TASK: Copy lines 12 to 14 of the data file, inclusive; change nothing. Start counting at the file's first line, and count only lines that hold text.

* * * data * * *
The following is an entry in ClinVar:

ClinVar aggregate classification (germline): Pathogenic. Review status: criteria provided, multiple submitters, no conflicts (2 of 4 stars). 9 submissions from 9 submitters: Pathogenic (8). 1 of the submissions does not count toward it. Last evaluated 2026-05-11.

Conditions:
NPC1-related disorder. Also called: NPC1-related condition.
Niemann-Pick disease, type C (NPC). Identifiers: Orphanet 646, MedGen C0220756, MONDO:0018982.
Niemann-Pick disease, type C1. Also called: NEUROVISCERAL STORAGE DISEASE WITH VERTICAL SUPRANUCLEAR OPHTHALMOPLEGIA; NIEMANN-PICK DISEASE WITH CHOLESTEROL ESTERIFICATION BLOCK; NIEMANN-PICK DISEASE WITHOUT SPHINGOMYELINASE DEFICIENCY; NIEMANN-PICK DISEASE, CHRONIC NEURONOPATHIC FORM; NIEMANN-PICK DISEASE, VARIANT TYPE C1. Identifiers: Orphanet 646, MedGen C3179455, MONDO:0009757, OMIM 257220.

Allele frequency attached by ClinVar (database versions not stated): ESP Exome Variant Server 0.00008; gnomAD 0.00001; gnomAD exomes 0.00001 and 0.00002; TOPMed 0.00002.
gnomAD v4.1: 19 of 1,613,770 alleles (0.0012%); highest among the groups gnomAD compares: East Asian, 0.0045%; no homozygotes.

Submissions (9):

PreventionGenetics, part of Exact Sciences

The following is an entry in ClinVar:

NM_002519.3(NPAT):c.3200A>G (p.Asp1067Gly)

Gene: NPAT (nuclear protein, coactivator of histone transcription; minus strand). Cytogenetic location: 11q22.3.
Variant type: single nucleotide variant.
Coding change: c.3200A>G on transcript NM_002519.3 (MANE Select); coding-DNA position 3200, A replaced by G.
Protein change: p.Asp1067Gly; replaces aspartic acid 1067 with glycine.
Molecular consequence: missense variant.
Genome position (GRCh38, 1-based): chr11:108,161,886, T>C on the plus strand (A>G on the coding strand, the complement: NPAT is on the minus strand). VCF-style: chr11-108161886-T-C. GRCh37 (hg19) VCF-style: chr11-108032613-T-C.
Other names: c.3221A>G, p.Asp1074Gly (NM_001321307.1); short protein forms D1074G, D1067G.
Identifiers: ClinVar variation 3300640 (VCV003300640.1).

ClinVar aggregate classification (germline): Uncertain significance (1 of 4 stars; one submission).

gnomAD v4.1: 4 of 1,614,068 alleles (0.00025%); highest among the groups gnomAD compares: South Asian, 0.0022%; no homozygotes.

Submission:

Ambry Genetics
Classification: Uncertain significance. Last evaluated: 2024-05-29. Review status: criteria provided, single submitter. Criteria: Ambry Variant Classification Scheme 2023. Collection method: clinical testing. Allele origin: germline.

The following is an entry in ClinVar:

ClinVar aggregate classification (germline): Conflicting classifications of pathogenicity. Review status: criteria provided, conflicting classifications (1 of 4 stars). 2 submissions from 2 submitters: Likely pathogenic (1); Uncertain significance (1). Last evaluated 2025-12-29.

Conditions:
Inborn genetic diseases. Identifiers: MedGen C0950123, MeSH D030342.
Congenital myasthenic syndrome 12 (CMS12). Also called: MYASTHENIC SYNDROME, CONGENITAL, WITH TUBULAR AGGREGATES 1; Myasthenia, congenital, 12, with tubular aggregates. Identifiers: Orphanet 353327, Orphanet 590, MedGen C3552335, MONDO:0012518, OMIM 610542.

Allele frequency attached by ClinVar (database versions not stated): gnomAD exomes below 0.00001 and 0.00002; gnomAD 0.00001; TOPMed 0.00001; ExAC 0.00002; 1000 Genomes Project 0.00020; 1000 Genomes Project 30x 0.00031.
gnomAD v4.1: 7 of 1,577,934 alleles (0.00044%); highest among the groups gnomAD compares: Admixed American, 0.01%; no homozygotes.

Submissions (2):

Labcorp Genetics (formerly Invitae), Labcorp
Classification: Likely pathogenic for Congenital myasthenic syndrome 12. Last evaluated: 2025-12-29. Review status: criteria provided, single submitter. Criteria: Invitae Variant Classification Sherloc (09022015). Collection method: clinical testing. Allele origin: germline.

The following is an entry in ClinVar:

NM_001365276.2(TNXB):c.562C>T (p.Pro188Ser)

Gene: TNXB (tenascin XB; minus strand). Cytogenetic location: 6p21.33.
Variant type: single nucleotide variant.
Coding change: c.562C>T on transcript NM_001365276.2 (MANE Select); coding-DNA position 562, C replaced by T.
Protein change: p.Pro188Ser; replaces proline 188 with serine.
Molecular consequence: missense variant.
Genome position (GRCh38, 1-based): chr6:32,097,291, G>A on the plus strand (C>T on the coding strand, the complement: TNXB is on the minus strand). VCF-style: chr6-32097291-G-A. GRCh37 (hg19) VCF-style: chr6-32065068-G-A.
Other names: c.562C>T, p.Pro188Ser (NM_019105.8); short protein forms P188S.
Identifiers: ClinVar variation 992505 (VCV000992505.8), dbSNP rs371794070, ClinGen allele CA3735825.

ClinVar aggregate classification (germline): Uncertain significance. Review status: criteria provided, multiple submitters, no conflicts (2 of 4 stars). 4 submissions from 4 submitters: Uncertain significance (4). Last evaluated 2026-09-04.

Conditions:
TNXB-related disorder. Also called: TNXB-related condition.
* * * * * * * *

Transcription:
NM_002519.3(NPAT):c.3200A>G (p.Asp1067Gly)

Gene: NPAT (nuclear protein, coactivator of histone transcription; minus strand). Cytogenetic location: 11q22.3.
Variant type: single nucleotide variant.